Note-worthy: Kids Discover music

Jumping, climbing, making noise. Singing, dancing, squealing, pounding. It’s what kids do. Not surprisingly, the Virginia Discovery Museum has found a way to wrestle all this lively activity into a unique exploration of the way sound— especially music— works.
In the new Back Gallery installation, “Good Vibrations,” budding band members can pluck some strings, beat some drums, or blow some horns and see the fascinating inner workings of these melodious instruments. Vocalists can step up to the oscilloscope where they can visualize the normally unseen waves of a high-pitched squeal, a sonorous bass note, and everything in between.
A giant-sized piano on the floor lets the young Andrè Previn and Quincy Jones tap out Twinkle, Twinkle Little Star and Yankee Doodle… with their feet. And not only can they play it straight as a piano, they can also hear what their arrangement would sound like on a clarinet, violin, banjo, and a variety of other instruments.
Active players who think they aren’t interested in all that note-worthy stuff will be surprised to find they’re making music when they run across the Rainbow Bridge dragging a stick along the graduated lengths of railing posts. And who would have guessed that if you pound an old flip-flop on the end of different sized tubes it would make musical tones?
I thought the coolest part of the exhibit was the 102-year-old player piano, on loan to the museum from a local family. When a museum helper turns it on, visitors can view the cylinders, pistons, and a paper tube that depresses the proper keys as the piano performs familiar selections from the movie Mary Poppins.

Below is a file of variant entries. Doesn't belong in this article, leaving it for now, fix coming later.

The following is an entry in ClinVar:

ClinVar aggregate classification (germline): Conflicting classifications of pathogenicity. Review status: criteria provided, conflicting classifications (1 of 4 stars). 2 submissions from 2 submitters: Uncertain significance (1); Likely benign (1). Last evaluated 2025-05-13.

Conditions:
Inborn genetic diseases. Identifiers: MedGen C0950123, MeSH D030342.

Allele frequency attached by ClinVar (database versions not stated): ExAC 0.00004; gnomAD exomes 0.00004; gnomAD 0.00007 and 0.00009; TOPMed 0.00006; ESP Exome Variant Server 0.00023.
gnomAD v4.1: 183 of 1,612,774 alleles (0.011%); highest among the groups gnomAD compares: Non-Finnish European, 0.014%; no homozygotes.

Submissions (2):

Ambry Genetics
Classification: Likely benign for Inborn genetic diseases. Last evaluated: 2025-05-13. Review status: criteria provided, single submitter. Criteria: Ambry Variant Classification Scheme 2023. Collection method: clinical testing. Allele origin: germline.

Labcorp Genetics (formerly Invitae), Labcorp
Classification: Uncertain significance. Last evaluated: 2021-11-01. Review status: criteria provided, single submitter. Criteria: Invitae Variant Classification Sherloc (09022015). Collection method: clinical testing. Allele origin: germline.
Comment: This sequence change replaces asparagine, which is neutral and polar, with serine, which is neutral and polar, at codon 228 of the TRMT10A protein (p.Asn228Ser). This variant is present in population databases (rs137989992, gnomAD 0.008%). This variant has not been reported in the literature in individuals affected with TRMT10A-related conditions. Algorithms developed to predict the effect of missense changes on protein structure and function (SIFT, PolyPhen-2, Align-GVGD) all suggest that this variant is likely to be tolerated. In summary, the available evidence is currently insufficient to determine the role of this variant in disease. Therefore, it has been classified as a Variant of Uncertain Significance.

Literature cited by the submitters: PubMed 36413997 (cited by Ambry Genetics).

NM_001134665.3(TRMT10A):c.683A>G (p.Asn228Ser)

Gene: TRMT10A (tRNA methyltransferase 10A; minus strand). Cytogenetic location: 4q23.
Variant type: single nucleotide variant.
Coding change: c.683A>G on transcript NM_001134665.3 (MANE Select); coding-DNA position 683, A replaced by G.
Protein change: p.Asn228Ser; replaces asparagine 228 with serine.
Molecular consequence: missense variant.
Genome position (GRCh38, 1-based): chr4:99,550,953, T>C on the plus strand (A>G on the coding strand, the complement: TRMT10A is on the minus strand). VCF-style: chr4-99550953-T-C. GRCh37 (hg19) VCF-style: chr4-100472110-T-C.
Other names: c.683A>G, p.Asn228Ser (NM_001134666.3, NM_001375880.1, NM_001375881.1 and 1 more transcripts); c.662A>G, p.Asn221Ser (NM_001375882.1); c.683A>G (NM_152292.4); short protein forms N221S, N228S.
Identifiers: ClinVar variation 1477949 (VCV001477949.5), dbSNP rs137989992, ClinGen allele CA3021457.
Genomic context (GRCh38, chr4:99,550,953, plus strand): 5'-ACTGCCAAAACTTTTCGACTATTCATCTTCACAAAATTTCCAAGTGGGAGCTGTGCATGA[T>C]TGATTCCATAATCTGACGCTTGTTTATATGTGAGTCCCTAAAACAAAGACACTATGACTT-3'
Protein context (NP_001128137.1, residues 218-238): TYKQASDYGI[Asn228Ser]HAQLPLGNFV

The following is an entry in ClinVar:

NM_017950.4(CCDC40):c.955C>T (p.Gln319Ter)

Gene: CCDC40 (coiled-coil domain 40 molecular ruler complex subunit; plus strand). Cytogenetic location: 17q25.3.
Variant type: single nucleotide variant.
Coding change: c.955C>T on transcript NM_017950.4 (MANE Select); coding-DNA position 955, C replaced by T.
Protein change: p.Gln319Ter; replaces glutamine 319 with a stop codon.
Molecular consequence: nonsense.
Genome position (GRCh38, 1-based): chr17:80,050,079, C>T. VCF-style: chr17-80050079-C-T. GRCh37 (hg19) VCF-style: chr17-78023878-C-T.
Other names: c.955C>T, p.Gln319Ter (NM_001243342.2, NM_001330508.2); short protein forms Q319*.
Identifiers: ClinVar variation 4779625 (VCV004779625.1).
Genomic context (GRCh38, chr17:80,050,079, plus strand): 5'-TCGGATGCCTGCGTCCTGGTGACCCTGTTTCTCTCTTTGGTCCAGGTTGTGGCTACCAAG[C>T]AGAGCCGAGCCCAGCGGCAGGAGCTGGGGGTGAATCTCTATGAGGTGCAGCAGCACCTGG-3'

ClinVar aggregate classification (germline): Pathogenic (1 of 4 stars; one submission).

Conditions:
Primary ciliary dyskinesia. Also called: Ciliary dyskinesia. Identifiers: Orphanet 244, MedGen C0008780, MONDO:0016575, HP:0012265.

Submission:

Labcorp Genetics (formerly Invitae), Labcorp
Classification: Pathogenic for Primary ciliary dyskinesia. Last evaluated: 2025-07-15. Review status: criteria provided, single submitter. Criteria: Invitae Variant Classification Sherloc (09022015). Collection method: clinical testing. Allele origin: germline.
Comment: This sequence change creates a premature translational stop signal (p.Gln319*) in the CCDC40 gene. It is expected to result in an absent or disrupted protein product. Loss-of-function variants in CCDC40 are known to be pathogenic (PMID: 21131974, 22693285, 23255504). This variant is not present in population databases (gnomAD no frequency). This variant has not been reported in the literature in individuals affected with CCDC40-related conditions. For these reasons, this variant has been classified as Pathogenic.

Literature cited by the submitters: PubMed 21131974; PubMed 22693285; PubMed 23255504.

Aspiring performers can dress up in hula skirts and leis or other traditional costumes and take the stage as they listen to native music from around the world. Lots of kid-safe instruments are available for young virtuosos to practice their skills, including the first electronic instrument, the theremin, which offers the opportunity to create spooky sound effects with just a wave of the hand. And if they follow the footsteps on the dance floor, the young Fred Astaire and Ginger Rogers can learn to fox trot, waltz, or even do the bunny hop.
And because it’s so close to the downtown amphitheater and Fridays After Five, the museum offers kids the chance to start partying early with Fridays Before Five when local children’s musicians perform in a special free concert on the exhibit’s stage.

Good Vibrations is an informative outlet for the under-10 crowd who just love to create a buzz and make themselves heard.
Good Vibrations runs through September 7 in the Back Gallery at the Virginia Discovery Museum. It’s included in the price of admission. Museum hours are Tuesday–Saturday 10am-5pm; Sunday 1-5pm. East end of the Downtown Mall. 977-1025.